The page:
Are our supply chains susceptible to terrorist attacks?
The recent Paris attack reminded the world that terr...
Written by Wolfgang Lehmacher, Head of Supply Chain and Transport Industries, World Economic Forum
The recent Paris attack reminded the world that terrorism can hit at any time, any place. The response of governments has been to increase security in public spaces – and rightfully so. But what if these same terrorists would attack supply chains instead? Hitting just a few strategic targets in the energy trade, for example, could bring the entire global economy to a halt. To avoid such disaster, companies and governments should be more aware of this perceived “low probability threat”, and develop the tools to protect their economic interests and those of the world.
The attacks in Paris, the bombing of a Russian plane in Sharm El Sheikh, and most recently, a disability center in San Bernardino, shook the world. With hundreds of innocent civilians dead, governments all over the world responded by increasing security measures in public spaces. It is a much needed response, as our safety is of utmost importance.
But while focusing on public spaces, we should not leave another important flank unprotected: our infrastructure and supply chains. Ports, waterways, roads: they all play a vital role in supplying our needs. When left neglected, the consequences on the economy and our society could be disastrous. Two risks are of particular importance: an overshoot of public safety measures affecting supply chains, and a negligence of securing supply chains, leaving them vulnerable to attack.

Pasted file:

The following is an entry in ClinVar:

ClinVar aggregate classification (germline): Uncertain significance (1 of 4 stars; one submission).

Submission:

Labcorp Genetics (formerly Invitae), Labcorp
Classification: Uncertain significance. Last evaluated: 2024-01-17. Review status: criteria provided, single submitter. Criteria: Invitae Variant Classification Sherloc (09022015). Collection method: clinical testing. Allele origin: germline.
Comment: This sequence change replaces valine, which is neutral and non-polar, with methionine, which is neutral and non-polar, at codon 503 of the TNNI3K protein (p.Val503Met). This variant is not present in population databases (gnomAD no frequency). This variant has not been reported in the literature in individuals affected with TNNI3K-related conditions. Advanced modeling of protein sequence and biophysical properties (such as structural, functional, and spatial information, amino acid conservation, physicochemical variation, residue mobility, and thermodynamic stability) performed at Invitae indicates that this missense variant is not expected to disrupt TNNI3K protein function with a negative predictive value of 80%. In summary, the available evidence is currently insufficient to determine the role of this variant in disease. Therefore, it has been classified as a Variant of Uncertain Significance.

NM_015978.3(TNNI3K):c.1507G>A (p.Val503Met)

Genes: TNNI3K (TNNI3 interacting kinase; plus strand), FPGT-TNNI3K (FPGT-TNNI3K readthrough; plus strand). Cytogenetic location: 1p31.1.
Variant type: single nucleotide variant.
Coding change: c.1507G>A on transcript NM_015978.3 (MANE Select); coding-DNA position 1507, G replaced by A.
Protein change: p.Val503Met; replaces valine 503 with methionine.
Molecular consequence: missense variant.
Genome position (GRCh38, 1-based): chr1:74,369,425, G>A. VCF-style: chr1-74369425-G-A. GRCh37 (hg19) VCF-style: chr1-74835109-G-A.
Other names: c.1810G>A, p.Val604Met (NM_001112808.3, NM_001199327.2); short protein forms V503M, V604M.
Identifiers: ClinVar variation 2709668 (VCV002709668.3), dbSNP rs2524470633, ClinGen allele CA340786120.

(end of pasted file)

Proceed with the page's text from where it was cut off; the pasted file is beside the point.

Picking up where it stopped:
The first risk is for supply chains of goods to be disrupted because of public safety measures. We have seen this before. “After the September 11, 2001 terrorist attacks, the US government closed the country’s borders and shut down all incoming and outgoing flights. The impact on many supply lines was immediate,” wrote Yossi Sheffi and James B. Rice Jr. in a MIT Sloan article.
“Ford Motor Co. had to idle several assembly lines intermittently as trucks loaded with components were delayed coming in from Canada and Mexico. Ford’s fourth-quarter output in 2001 was down 13 percent compared with its production plan.” Although not directly hit, the disrupted flow of goods caused significant damage to business and delayed supply.
But there is a potentially much graver danger from neglecting supply chain safety: terrorist attacks aimed at precisely those lifelines of our economies. For now, such attacks have been limited: according to Daniel Ekwall’s review of the official terrorist statistics from MIPT Terrorism Knowledge Base transport activities represent only 4 percent of the targets in 2006 and 5 percent in 2007 – as low a number as one can find. But the number of supply chain related attacks has increased steadily over the past decade, reaching 3299 attacks in 2010, a recent PwC report found.
And when terrorists do attack supply chains, the consequences could be disastrous. 70 to 80 percent of the world’s oil flows through only three major check points: the Suez Canal, the Strait of Hormuz, and the Straits of Malacca (see the chart below). The closing of one or more of these passages would significantly disrupt the global energy supply chain. The Strait of Hormuz is a particular cause for concern: situated between the Arabian Peninsula and Iran, almost 20 percent of global oil trade passes through there.